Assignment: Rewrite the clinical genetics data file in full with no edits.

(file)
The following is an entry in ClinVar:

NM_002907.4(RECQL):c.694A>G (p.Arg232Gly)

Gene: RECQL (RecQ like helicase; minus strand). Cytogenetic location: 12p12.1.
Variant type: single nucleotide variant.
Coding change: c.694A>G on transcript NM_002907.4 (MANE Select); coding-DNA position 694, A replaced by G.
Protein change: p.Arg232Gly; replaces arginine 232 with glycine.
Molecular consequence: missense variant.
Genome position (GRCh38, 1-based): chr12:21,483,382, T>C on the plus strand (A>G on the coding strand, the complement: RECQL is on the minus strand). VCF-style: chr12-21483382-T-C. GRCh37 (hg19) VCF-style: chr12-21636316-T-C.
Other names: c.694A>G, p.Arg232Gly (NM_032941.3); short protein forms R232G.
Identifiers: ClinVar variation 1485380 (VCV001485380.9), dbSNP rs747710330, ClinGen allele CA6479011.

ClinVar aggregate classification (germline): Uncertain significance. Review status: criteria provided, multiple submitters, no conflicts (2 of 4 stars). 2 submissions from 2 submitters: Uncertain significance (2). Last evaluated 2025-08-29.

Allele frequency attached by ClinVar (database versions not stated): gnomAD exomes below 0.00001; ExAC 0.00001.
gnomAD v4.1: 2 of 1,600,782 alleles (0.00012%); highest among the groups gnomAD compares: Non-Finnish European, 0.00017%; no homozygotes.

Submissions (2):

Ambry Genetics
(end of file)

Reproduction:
The following is an entry in ClinVar:

NM_002907.4(RECQL):c.694A>G (p.Arg232Gly)

Gene: RECQL (RecQ like helicase; minus strand). Cytogenetic location: 12p12.1.
Variant type: single nucleotide variant.
Coding change: c.694A>G on transcript NM_002907.4 (MANE Select); coding-DNA position 694, A replaced by G.
Protein change: p.Arg232Gly; replaces arginine 232 with glycine.
Molecular consequence: missense variant.
Genome position (GRCh38, 1-based): chr12:21,483,382, T>C on the plus strand (A>G on the coding strand, the complement: RECQL is on the minus strand). VCF-style: chr12-21483382-T-C. GRCh37 (hg19) VCF-style: chr12-21636316-T-C.
Other names: c.694A>G, p.Arg232Gly (NM_032941.3); short protein forms R232G.
Identifiers: ClinVar variation 1485380 (VCV001485380.9), dbSNP rs747710330, ClinGen allele CA6479011.

ClinVar aggregate classification (germline): Uncertain significance. Review status: criteria provided, multiple submitters, no conflicts (2 of 4 stars). 2 submissions from 2 submitters: Uncertain significance (2). Last evaluated 2025-08-29.

Allele frequency attached by ClinVar (database versions not stated): gnomAD exomes below 0.00001; ExAC 0.00001.
gnomAD v4.1: 2 of 1,600,782 alleles (0.00012%); highest among the groups gnomAD compares: Non-Finnish European, 0.00017%; no homozygotes.

Submissions (2):

Ambry Genetics